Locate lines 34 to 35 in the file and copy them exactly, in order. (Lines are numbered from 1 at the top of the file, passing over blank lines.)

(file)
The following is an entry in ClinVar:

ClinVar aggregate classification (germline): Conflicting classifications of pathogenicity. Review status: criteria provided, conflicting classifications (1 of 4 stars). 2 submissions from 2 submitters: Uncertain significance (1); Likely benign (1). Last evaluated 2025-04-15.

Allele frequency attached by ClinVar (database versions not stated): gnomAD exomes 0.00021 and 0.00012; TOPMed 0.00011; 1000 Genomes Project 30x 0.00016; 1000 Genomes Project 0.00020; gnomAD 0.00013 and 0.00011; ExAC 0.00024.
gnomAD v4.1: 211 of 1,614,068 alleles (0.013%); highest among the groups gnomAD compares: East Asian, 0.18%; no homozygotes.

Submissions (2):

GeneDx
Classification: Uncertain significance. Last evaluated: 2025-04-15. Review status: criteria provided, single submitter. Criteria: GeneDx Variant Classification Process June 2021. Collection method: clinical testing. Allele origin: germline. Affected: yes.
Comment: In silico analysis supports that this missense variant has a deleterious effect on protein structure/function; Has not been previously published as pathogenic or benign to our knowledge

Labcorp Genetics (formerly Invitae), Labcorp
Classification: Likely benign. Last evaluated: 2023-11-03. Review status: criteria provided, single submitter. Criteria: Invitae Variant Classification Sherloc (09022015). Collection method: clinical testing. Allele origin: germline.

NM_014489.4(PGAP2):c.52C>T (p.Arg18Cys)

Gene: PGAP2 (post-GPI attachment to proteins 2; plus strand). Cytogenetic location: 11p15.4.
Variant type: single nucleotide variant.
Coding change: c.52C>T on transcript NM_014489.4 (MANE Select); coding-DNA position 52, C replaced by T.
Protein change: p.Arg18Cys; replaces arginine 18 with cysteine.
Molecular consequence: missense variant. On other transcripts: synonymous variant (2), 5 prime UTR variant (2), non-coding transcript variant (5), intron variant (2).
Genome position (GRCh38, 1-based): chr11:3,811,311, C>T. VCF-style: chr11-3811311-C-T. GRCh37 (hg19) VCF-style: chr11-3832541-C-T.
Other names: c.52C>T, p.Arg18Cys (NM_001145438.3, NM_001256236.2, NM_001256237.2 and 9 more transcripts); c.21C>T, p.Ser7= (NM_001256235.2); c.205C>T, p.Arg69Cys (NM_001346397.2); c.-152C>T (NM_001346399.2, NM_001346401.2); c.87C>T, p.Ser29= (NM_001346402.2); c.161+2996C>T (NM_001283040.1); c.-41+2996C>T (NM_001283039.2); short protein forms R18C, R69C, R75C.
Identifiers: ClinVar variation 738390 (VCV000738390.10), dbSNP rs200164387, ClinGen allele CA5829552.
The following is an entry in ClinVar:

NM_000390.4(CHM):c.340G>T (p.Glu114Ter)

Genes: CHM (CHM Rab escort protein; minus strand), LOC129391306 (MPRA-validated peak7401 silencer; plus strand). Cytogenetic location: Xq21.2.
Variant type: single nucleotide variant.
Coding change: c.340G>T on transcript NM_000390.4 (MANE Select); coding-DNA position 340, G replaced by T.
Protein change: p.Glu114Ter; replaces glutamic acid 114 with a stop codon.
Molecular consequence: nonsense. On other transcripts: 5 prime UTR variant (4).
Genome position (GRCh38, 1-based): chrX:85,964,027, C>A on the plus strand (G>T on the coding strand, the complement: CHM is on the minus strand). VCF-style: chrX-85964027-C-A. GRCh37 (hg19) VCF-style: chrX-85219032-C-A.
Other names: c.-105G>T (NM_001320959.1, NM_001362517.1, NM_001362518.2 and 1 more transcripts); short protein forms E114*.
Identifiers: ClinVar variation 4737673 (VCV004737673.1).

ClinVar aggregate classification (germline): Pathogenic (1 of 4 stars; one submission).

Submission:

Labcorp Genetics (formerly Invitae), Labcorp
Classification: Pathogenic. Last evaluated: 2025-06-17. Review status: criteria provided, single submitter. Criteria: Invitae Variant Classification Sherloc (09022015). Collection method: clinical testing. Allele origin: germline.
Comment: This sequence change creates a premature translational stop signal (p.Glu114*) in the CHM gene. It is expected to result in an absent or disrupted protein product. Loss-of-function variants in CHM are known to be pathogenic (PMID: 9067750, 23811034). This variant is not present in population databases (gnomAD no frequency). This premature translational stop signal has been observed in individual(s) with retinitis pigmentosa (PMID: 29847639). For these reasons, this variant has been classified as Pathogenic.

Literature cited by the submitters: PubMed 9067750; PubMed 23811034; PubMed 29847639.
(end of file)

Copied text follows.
Comment: This sequence change creates a premature translational stop signal (p.Glu114*) in the CHM gene. It is expected to result in an absent or disrupted protein product. Loss-of-function variants in CHM are known to be pathogenic (PMID: 9067750, 23811034). This variant is not present in population databases (gnomAD no frequency). This premature translational stop signal has been observed in individual(s) with retinitis pigmentosa (PMID: 29847639). For these reasons, this variant has been classified as Pathogenic.

Literature cited by the submitters: PubMed 9067750; PubMed 23811034; PubMed 29847639.